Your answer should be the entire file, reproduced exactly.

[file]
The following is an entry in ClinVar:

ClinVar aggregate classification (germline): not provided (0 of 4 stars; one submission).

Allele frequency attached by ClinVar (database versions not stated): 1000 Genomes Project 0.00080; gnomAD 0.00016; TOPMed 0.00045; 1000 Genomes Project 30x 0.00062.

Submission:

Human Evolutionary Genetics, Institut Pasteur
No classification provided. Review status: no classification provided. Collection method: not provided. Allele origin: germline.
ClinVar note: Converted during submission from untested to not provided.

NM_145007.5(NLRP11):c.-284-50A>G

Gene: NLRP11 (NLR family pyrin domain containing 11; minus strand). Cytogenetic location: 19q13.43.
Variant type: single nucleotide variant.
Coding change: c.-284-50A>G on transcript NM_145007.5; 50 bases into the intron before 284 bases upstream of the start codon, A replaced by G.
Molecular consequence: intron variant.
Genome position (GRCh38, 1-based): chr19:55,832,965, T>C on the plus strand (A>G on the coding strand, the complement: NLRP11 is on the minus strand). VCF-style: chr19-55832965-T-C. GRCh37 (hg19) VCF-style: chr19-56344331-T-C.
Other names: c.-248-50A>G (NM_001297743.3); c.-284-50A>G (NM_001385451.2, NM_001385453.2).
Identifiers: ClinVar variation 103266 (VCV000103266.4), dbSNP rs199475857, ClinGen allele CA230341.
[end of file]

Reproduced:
The following is an entry in ClinVar:

ClinVar aggregate classification (germline): not provided (0 of 4 stars; one submission).

Allele frequency attached by ClinVar (database versions not stated): 1000 Genomes Project 0.00080; gnomAD 0.00016; TOPMed 0.00045; 1000 Genomes Project 30x 0.00062.

Submission:

Human Evolutionary Genetics, Institut Pasteur
No classification provided. Review status: no classification provided. Collection method: not provided. Allele origin: germline.
ClinVar note: Converted during submission from untested to not provided.

NM_145007.5(NLRP11):c.-284-50A>G

Gene: NLRP11 (NLR family pyrin domain containing 11; minus strand). Cytogenetic location: 19q13.43.
Variant type: single nucleotide variant.
Coding change: c.-284-50A>G on transcript NM_145007.5; 50 bases into the intron before 284 bases upstream of the start codon, A replaced by G.
Molecular consequence: intron variant.
Genome position (GRCh38, 1-based): chr19:55,832,965, T>C on the plus strand (A>G on the coding strand, the complement: NLRP11 is on the minus strand). VCF-style: chr19-55832965-T-C. GRCh37 (hg19) VCF-style: chr19-56344331-T-C.
Other names: c.-248-50A>G (NM_001297743.3); c.-284-50A>G (NM_001385451.2, NM_001385453.2).
Identifiers: ClinVar variation 103266 (VCV000103266.4), dbSNP rs199475857, ClinGen allele CA230341.